This encounter with Bobby celebrates the potential of the counselling space to facilitate healing and change and is testament to the potential of growth at any phase of life. It is an antidote to Freud’s assertion that therapy over the age of 65 is not worthwhile,8 and a direct challenge to our health and social policy-makers who have still to realise there is worth in investing in the emotional wellbeing of older people. 


1 Carstensen L. A long bright future. New York, NY: Broadway Books; 2011.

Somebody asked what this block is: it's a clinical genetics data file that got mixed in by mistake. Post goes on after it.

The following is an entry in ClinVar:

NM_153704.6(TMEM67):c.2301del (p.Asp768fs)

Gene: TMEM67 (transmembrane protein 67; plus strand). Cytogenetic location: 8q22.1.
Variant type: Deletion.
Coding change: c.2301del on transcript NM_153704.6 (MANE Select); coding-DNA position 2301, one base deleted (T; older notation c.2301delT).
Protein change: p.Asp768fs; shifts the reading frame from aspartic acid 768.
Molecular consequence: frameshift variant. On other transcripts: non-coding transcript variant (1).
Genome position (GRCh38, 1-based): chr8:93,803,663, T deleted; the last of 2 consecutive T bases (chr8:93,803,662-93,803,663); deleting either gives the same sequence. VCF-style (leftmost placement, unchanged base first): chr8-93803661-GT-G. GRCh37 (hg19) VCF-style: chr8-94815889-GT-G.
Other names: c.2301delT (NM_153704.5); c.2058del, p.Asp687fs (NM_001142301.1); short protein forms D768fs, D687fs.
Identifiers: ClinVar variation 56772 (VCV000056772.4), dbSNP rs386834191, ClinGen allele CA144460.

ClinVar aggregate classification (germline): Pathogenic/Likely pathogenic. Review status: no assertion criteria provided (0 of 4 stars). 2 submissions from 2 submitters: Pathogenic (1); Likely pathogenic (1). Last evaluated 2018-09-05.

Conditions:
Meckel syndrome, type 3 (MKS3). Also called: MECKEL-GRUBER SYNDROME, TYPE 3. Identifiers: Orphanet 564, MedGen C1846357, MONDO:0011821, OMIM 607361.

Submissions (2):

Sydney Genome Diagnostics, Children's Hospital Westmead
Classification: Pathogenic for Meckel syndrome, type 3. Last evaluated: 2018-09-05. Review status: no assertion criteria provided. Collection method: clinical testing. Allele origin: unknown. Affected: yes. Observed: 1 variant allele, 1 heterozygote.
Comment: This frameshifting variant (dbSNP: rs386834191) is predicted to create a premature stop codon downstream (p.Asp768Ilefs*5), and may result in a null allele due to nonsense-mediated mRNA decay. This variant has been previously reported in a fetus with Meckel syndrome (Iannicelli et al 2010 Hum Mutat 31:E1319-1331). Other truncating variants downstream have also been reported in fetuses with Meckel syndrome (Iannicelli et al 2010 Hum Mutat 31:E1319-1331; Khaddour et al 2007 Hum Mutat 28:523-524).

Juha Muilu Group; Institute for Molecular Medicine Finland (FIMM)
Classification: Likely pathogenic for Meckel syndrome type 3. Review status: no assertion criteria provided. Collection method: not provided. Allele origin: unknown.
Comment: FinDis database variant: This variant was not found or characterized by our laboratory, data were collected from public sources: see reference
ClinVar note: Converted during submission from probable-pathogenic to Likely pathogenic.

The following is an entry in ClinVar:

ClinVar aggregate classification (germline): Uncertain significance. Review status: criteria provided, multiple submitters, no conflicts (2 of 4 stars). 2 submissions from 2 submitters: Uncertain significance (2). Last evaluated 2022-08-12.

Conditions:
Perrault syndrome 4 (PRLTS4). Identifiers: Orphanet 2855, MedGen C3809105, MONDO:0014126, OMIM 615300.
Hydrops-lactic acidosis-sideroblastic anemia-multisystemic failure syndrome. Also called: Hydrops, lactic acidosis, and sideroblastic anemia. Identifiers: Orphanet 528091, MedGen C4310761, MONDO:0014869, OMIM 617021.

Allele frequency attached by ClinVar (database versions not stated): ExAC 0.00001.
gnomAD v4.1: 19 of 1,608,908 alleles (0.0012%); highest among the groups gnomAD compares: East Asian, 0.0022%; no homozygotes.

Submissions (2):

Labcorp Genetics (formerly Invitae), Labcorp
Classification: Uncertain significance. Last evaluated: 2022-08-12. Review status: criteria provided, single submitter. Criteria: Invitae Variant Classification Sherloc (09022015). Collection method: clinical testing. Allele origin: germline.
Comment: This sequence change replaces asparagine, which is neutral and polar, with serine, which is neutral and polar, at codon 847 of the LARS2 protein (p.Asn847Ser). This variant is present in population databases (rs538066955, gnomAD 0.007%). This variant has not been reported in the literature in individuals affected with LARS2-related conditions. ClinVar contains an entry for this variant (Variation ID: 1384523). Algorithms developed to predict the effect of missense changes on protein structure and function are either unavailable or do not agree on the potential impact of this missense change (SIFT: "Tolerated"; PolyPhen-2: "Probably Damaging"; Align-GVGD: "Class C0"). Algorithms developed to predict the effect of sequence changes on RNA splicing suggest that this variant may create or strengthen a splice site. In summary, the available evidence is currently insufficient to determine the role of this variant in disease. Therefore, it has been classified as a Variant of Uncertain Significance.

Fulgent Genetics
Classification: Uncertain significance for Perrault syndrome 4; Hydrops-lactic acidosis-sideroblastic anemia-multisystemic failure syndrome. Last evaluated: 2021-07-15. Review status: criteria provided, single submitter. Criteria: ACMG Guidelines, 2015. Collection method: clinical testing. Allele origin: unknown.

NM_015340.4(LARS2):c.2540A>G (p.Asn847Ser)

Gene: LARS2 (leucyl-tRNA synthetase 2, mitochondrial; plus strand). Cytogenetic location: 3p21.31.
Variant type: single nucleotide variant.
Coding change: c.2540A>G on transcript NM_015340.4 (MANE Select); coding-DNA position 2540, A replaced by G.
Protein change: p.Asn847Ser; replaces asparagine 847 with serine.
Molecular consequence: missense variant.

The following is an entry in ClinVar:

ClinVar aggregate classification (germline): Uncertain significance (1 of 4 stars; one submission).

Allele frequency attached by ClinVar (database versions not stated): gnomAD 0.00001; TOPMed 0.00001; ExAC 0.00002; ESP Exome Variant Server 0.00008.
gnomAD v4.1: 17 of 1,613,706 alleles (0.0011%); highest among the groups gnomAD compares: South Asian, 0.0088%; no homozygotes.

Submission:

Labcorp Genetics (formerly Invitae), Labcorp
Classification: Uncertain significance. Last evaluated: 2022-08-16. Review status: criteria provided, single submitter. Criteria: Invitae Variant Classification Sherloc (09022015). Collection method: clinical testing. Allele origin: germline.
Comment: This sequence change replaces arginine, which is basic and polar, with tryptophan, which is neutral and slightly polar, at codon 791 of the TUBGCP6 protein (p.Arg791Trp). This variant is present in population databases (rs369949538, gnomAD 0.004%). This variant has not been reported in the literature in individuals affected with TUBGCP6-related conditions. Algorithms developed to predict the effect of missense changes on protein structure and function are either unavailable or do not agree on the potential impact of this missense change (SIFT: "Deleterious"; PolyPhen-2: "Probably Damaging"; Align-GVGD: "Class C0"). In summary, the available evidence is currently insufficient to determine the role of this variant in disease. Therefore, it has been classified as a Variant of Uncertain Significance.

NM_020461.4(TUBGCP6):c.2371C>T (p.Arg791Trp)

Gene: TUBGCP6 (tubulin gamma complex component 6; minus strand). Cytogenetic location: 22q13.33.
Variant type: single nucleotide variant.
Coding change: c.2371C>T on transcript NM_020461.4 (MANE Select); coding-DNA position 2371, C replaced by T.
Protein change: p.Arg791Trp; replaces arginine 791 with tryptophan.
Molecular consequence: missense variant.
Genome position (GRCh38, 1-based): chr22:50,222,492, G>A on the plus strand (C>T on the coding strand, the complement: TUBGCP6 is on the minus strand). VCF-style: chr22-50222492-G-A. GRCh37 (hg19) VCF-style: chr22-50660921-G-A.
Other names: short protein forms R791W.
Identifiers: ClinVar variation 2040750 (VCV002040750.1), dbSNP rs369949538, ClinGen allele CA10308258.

2 Cavendish C. Extra time: 10 lessons for an ageing world. London: HarperCollins; 2019.
3 Buettner D. [Online.] articles/ (accessed 2 November 2020).
4 Martinez M. The mindbody code. [Online.] https:// the-mindbody-code-part-1/ (accessed 2 November 2020).
5 Kewell H. Living well and dying well: tales of counselling older people. Monmouth: PCCS Books; 2019.
6 Viney L. Life stories: personal construct therapy with the elderly. Chichester: Wiley; 1993.
7 Tornstam L. ‘Gerotranscendence: the contemplative dimension of aging’. Journal of Aging Studies 1997; 11(2): 143–154.
8 Bollas C. The Freudian moment. London: Karnac Books; 2007.